The Tudors and Excalibur were filmed at the castle.
Cahir Castle is one of the best-preserved Irish fortresses. It oversees a small town with its park, which seems to be larger than this municipality in fact.
The castle lies on a river island, and it is the River Suir that runs across the town of Cahir. The medieval fortress may not be so popular as its neighbour, the Rock of Cashel in County Tipperary, but it is still worth visiting for its audio-visual show and impressive structure.
Also, Cahir Castle is a place where TV series The Tudors and the 1981 film Excalibur were filmed. The 1975 Oscar-winning drama Barry Lyndon, directed by Stanley Kubrick, was shot at the castle as well.
Prior to this defensive castle, another stone fort or cathair stood on the site of Cahir Castle. It was known as Cathair Dún Iascaigh, which means a fortress of the fishery built on a rock. This fort had been erected here before the arrival of Christianity.
READ ALSO: A history of Cahir
Most sources claim Cahir Castle was built by Philip of Worcester, and later his nephew William, as early as in the 13th century. The fortress was granted to James Butler a century later, in 1375, and it remained in the hands of the family for 600 years.
The Butler Family came to Ireland during the Anglo-Norman invasion in the 12th century. Their original name was Fitzwalter. But when Theobald Fitzwalter became the Chief Butler of Ireland, meaning his role was to prepare as much food and drink as possible upon an English king’s visit, the family became wealthy and politically powerful in Ireland. Their growing power earned them also the title of Earls of Ormond.
In the 14th century, when the castle in the Barony of Cahir was eventually granted to James Butler, the castle was expanded under his ownership. Nonetheless, most of its current appearance comes from the 15th and 16th centuries when further works were carried out and the castle was remodelled. Above the castle gate, visitors can see The Butlers’ coat of arms comprising of goblets, Jerusalem crosses, and a crucifix, which relates to Irish Catholicism.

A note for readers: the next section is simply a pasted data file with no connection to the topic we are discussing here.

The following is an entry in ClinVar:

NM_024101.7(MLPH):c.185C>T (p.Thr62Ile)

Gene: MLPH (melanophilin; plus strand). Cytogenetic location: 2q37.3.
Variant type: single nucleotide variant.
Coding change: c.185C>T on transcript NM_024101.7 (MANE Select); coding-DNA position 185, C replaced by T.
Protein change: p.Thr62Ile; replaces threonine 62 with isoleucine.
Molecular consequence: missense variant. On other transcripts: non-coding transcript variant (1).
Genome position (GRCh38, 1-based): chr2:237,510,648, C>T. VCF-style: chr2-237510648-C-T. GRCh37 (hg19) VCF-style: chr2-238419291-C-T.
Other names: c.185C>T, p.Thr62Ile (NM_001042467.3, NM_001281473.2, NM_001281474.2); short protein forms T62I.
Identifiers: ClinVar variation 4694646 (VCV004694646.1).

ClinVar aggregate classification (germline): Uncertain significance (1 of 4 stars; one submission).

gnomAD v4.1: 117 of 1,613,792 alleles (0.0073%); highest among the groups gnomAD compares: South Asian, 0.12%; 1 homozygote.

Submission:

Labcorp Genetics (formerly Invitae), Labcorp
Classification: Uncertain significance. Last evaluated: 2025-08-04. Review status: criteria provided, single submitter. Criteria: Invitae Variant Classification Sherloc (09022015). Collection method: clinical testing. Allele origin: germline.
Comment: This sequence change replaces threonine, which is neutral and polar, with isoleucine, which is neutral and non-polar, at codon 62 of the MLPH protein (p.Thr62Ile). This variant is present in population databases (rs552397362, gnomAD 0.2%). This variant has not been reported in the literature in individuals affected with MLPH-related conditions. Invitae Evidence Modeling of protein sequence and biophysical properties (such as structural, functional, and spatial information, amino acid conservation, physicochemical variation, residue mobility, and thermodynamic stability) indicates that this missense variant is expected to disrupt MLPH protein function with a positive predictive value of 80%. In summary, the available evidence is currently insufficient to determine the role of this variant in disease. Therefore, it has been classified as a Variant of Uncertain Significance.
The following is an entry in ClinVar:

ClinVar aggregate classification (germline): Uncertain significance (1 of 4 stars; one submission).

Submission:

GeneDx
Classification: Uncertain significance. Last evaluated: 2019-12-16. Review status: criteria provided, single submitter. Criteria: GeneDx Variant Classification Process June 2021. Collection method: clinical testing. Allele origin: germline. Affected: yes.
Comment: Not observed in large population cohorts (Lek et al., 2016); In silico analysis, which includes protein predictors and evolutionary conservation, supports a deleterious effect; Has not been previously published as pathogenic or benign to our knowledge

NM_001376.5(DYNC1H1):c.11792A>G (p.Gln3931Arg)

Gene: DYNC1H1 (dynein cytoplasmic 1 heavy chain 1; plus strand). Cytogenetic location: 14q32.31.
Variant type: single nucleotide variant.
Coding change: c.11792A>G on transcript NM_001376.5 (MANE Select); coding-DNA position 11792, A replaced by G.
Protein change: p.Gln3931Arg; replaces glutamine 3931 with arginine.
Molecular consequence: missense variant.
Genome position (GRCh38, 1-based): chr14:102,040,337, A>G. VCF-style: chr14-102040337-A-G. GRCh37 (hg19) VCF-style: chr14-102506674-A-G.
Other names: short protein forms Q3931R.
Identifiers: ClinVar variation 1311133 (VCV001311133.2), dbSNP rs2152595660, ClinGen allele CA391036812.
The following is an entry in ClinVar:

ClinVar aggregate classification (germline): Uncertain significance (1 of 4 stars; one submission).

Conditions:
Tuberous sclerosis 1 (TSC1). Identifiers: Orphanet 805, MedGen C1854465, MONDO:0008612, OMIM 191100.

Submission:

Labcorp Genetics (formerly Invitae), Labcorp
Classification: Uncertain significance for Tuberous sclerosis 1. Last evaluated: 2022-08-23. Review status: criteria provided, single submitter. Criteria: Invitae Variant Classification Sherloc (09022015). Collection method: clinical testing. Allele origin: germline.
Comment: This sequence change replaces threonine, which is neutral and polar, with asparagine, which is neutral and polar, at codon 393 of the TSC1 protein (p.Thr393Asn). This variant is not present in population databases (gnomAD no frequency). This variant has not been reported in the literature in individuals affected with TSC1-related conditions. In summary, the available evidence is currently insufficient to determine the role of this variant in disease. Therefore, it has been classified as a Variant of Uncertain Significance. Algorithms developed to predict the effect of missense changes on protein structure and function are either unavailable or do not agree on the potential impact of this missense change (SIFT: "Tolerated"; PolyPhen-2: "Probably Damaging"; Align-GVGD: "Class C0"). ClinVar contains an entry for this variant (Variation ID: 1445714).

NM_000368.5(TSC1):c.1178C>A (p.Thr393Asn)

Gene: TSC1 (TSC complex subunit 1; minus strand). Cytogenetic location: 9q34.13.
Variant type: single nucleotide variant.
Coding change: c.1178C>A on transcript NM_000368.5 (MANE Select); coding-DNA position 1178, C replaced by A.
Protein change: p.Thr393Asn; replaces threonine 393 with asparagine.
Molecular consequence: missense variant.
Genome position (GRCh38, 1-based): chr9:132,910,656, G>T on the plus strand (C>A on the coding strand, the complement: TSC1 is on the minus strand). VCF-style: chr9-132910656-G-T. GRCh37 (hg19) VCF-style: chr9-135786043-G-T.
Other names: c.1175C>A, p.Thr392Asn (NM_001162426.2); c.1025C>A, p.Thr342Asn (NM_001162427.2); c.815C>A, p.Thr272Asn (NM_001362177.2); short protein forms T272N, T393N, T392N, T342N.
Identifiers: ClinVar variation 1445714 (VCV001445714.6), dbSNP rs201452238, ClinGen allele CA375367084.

A voluntary surrender
Just like other castles, Cahir Castle faced sieges as well. The first one occurred in 1599; a cannon ball embedded in the castle walls can be still seen on the site as a reminder of this historical period. The siege took place during a rebellion against Queen Elisabeth I’s reign. She sent Robert Devereaux, Earl of Essex, to take over not only Cahir Castle but also fight Hugh O’Neill, Earl of Tyrone.
His campaign turned out unsuccessful. He failed to defeat O’Neill but managed to help the Earl of Ormond, a brother to James Butler, storm Cahir Castle after a three-day siege. While Butler supported Irish Catholics, his brother stood by the side of the Queen. Th victory was of little value, though. Devereaux was later beheaded after being found guilty of treason.
The castle was besieged again in 1650 by Oliver Cromwell, who was known for his reputation of a ruthless man. Cahir Castle, however, surrendered without any shot being fired after Cromwell tabled an offer of not attacking the stronghold on the condition of a voluntary yielding.
The Swiss Cottage
Cahir Castle underwent reconstructions also in the 19th century. The castle’s last owner, Lord Cahir, died in 1961 and the castle ended up in the hands of the state.
Visitors to the castle may decide to set out on a short walk alongside the river that will lead them up to the Swiss Cottage from 1810. It was built by Richard Butler. An Augustinian priory and St. Paul’s Church are located in the town too.
The castle is easily accessible by Bus Éireann, which operates routes from Dublin to Cork (X8) and from Galway to Clifden (419). Opening hours can be found here.